Subject Daddy
Posted by JOJO
Posted on Fri Dec 18 01:30:35 1998
From IP  

My interpretation of Sylvia Plath¡¦s ¡§Daddy¡¨

Some people will finally realize what their relation to their parents is and how their parent¡¦s affected their lives when they grow up. In the poem ¡§Daddy¡¨ by Sylvia Plath, it describes her unhealthy attachment and hatred feeling towards her father. It is quite a sad poem, which demonstrates to us how the persona¡¦s (Sylvia Plath) father has been a shadow to her life. But finally at last, as she puts it, she jumped out this misfortune of being dominate by declaring ¡§Daddy, daddy, you bastard, I¡¦m through.¡¨
At the beginning, the speaker shows her being oppressed and stifled feeling towards her father by using the simile of comparing herself to a foot and her father as a shoe. Usually, a shoe is meant to protect the foot however, in this poem, the shoes (father) became too ¡§protective¡¨ to the foot (Plath). The shoes become too tight that it even hurts the foot. Plath presents this image of being in pain because of her father¡¦s over-protection.
In the second stanza, the speaker recalls the memory of her father being like a God who dominates over her. Here the Plath presents a heavy and authority image. The word ¡¥Marble¡¦ enhances a hard and cold feeling of her father. We see here the omniscience of the father¡¦s authority and the heaviness that has weighted on Plath throughout her life. The feeling of the father controlling her was strengthened in the third stanza by saying that her father is everywhere all over the world.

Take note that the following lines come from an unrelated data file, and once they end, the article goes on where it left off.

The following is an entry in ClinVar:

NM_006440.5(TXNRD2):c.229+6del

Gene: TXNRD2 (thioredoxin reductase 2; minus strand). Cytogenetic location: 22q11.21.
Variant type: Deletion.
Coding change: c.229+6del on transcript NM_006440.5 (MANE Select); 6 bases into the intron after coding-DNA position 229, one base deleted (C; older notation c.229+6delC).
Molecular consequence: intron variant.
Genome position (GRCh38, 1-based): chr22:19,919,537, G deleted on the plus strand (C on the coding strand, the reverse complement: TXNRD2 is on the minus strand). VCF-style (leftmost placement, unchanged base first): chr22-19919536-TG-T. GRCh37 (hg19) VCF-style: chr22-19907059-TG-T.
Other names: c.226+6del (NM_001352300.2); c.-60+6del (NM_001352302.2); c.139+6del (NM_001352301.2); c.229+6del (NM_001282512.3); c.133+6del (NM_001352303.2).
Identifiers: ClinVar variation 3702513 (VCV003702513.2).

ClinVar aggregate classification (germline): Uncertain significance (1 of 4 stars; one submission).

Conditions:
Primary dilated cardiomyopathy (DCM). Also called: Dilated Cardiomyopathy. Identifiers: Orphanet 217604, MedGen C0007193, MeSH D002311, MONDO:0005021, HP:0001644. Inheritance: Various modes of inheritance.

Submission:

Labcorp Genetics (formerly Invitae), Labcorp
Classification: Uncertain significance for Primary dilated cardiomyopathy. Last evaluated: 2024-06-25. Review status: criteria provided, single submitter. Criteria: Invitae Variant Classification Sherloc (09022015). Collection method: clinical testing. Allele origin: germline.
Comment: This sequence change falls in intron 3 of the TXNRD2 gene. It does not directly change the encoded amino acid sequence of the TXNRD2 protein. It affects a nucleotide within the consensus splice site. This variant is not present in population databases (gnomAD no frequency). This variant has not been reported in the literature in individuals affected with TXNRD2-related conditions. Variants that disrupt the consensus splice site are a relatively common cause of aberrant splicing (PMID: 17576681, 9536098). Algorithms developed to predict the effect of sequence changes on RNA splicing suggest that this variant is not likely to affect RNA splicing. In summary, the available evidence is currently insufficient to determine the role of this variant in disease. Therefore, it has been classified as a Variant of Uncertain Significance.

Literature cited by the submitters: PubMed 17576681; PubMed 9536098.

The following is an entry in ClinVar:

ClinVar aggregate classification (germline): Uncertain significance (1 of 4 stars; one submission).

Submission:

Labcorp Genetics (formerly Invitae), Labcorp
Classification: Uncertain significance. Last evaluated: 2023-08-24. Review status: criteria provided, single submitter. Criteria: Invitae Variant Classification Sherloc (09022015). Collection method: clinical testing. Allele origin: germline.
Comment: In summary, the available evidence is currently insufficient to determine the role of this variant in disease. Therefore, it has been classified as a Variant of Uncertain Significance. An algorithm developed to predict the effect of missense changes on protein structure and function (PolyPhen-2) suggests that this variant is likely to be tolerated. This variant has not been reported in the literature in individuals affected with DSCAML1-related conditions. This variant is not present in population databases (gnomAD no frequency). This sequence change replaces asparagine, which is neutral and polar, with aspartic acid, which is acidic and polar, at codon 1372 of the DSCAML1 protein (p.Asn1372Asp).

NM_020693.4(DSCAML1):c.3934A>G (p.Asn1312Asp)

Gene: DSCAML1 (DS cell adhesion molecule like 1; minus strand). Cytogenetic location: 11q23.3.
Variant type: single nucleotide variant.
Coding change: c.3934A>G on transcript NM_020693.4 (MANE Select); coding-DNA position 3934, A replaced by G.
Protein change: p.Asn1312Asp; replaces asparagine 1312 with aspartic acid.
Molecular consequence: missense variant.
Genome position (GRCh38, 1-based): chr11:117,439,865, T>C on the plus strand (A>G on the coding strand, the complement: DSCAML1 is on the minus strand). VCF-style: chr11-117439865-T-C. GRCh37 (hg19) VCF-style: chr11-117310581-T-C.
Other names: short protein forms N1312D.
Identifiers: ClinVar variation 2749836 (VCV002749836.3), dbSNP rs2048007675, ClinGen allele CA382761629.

Start from the forth stanza, the speaker started to compare herself to the Jews and comparing her father as the German, ruling over the Jews. This image indicates an oppressive relationship and also a language barrier. Also, this German-Jew relationship shows that Plath¡¦s father had a great deal of control over her and a feeling of fear and resentment Plath felt when recalling the father-daughter relationship. Another simile that Plath used is comparing herself to a gypsy. This image is just like the image of a Jew, being despised. Here we see very clearing the inferior feeling that Plath have towards herself because she keeps comparing herself to a gypsy and also, when she sees her father as a German soldier, she becomes a Jew, which is being oppressed and locked up in the concentration camp.
Then as Plath calls her father a brute, she means her father become a violent animal which ¡§Bit my pretty red heart in two.¡¨ This image also relates to the image of vampire. Later on in the last two stanzas, Plath introduces another character, her husband in by saying, ¡§If I¡¦ve killed one man, I¡¦ve killed two.¡¨ From here, we know that Plath¡¦s husband behave much like her dead father, so she thinks that her husband is the reincarnation of her own father coming back to dominate her again. This gives us an idea that her unhappy marriage reminds her of her painful childhood.
Finally, Plath decided to jump out the misery shadow by saying ¡§Daddy, daddy, you bastard, I¡¦m through.¡¨ This means that she is letting go of her father and also his hold on her that has remained ever since his death.
There are a lot of childlike tone in this poem by the use of word ¡§daddy¡¨ and also repeating sentences, like ¡§you do not do, you do not do¡¨ and ¡§daddy, daddy you bastard.¡¨ As for the sound, it contains a lot of ¡§oo¡¨ sounds such as ¡§blue,¡¨ ¡§shoe,¡¨ ¡§Jew,¡¨ and ¡§you.¡¨ To add more, the odd pattern of rhyme used in the poem might indicates the relationship between Plath and her father.

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